Bryan Caplan  

Education Bet Update

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In 2011, my co-blogger David and I bet on the future of higher education.  The terms:
I propose that we use the official numbers from the National Center for Education Statistics' Table 212.  2009 is the latest available year of data.  29.6% of 18-24 year-olds were enrolled in 4-year institutions.  I bet that in 2019, that percent will be no more than 10% lower.  Rounding in your favor, I win if the number is 26.7% or more.  If the number is lower, you win.  If the data series is discontinued, the bet is canceled.  Stakes: $100 at even odds.
Three more years of data are now in.  Education bubble pundits notwithstanding, nothing much has happened.  In 2010, the enrollment rate fell to 28.2%.  In 2011, it rebounded to an all-time high of 30.0%. In 2012, the rate fell back to 28.3%. 

What if we'd bet on enrollment rates of recent high school completers rather 18-24 year-olds?  2009 was an all-time high of 70.1%.  This fell back to 68.1% in 2010, stayed at 68.2% in 2011, and sharply dropped to 66.2% in 2012.

If current trends continue, I will lose this bet.  I wouldn't be surprised if I did; after all, I bet at even odds.  But the point of the bet was never to deny that college enrollments may modestly decline, or that today's start-ups will find their niche.  The point, rather, was to scoff at the notion that any of today's start-ups - our the industry as a whole - will be the Napster of education.  Not gonna happen.

"There are seven more years to go!," you protest?  I'm still happy to bet on the original terms. 

Comments and Sharing

COMMENTS (4 to date)
Dan King writes:

Higher ed surely isn't the only way to put together a signal. It is probably not even the cheapest anymore. Other ways to put together a good signal are:

1) Join the military
2) Start a business
3) Work at a boring job for a long time, eventually in a position that demands reliability and accountability (e.g., opening & closing)
4) Take examinations, such as for Cisco certifications
5) Engage in a hobby that has both tangible and marketable outcomes, e.g., restoring old houses
6) Write a blog that demonstrates real expertise. Become an expert on, say, 3D printing technology

Higher ed is not only too expensive, it is increasingly irrelevant. That is, what little human capital it does contribute is gradually shrinking.

As Trotsky said, Revolution is impossible until it becomes inevitable. Some bump in the night is going to throw higher ed off its perch. Until then, not much will happen.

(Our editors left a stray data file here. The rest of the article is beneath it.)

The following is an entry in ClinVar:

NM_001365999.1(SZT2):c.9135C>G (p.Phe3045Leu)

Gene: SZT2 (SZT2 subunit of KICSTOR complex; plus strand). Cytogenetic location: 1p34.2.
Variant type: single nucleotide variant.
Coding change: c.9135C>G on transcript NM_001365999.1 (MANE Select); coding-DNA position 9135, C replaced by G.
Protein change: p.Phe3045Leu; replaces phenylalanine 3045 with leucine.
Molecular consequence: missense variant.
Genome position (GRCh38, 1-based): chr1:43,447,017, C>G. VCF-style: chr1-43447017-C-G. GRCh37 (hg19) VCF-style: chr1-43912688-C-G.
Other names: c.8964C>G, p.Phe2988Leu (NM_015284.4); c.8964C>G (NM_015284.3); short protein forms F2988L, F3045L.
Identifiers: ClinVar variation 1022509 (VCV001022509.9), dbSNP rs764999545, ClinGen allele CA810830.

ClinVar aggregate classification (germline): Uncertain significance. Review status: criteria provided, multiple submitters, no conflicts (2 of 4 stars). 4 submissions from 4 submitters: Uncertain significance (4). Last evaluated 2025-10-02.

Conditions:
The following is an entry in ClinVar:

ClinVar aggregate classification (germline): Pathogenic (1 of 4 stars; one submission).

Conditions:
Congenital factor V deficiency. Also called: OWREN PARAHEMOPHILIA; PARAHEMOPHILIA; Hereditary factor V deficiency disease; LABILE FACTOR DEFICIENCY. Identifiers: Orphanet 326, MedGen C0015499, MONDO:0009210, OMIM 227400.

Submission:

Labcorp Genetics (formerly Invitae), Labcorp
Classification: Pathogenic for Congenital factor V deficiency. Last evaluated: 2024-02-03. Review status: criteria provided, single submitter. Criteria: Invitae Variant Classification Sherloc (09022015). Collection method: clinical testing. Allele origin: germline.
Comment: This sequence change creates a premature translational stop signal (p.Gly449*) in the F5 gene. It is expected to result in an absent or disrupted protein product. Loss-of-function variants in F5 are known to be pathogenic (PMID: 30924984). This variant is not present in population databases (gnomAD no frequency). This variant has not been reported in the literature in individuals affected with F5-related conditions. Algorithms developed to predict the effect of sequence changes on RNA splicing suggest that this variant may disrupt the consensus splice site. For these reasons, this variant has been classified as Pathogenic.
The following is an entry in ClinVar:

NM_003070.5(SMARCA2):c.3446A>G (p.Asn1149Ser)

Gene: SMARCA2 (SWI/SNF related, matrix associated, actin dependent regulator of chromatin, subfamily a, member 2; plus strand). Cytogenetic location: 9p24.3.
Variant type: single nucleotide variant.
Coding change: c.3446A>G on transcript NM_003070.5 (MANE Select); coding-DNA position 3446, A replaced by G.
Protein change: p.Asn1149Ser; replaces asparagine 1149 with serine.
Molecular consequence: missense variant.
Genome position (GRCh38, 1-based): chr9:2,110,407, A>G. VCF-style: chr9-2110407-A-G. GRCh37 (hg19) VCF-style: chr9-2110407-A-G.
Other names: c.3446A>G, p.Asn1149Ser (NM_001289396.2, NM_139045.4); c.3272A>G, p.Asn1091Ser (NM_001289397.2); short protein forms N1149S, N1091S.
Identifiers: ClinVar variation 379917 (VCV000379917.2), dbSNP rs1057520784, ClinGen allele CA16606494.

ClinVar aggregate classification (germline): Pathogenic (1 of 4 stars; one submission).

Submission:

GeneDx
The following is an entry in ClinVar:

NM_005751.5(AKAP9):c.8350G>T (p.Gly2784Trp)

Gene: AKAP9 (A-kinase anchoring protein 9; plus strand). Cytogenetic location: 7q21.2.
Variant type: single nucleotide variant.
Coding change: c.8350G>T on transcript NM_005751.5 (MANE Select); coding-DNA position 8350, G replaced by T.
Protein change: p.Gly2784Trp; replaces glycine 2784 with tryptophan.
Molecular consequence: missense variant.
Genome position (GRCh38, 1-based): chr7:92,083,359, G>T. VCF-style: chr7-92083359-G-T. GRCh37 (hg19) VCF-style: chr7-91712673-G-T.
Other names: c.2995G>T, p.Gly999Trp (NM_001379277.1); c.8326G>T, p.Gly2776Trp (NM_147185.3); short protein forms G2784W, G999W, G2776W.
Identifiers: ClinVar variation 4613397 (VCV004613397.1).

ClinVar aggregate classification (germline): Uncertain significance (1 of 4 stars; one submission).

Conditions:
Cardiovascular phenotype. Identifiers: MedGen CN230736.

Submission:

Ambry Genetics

Dan King writes:
The point, rather, was to scoff at the notion that any of today's start-ups - our the industry as a whole - will be the Napster of education. Not gonna happen.

I think this is correct, but it is irrelevant. The threat to higher ed does not come from within the industry, but rather from outside. LinkedIn, for example, is trying to provide its members with a reliable signal. If they're successful, then college is toast.

Think about newspapers. They were done in by Craig Newmark--somebody with neither interest nor background in that journalism. Or Main St. travel offices--they were killed off by fiber-optic cable. It had nothing to do with better airplanes.

Brian writes:

"Higher ed is not only too expensive, it is increasingly irrelevant."


This is mere mythmaking. If college were too expensive, we would see the demand for it level off or go down, but that's not what is happening. In fact, the net return to college education relative to high school continues to increase, implying that supply still cannot meet demand. You should check out this recent article, which provides an eye-opening analysis. Figures 3 and 4 make the relevant points especially well.

With regard to human capital, the idea that college is mostly signaling and contributes little to human capital is not consistent with the trends mentioned above. While it is easy to see why the demand for human capital might continue to increase in our tech and knowledge economy, there's no good reason why demand for signaling should. See also Figure 2, which shows that the U.S. has the highest wage returns to skill. Far from being irrelevant, getting a college education is probably the most reliable means of moving into a higher income level.

Gustav writes:

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